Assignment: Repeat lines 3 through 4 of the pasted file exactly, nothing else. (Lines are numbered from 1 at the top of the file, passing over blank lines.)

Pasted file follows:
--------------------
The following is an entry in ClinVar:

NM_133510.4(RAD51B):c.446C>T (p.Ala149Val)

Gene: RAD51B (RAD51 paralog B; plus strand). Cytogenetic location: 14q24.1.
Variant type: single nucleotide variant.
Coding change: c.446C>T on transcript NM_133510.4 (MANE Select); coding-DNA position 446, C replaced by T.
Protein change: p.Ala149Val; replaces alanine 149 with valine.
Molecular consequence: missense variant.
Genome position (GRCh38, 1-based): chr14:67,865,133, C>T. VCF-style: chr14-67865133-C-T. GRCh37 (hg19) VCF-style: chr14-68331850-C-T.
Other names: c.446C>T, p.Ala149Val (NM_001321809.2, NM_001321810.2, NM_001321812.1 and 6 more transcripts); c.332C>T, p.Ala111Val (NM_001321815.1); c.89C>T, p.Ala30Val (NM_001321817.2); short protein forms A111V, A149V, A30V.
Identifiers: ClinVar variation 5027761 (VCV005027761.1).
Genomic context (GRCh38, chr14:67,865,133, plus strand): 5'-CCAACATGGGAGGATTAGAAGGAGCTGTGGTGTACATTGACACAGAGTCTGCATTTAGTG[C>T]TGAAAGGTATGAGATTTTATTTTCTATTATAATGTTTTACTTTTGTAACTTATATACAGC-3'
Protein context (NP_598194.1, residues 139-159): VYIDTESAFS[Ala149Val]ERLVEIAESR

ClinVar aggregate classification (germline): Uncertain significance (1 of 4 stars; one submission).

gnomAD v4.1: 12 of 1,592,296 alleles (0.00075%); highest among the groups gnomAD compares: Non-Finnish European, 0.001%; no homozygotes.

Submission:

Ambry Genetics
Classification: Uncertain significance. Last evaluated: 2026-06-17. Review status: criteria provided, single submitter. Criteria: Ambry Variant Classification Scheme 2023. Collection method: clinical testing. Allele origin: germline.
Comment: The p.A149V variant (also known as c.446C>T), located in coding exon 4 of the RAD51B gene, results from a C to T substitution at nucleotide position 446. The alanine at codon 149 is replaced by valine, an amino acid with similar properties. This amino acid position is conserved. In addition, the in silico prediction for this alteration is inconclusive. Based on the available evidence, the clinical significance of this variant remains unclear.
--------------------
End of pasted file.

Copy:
Gene: RAD51B (RAD51 paralog B; plus strand). Cytogenetic location: 14q24.1.
Variant type: single nucleotide variant.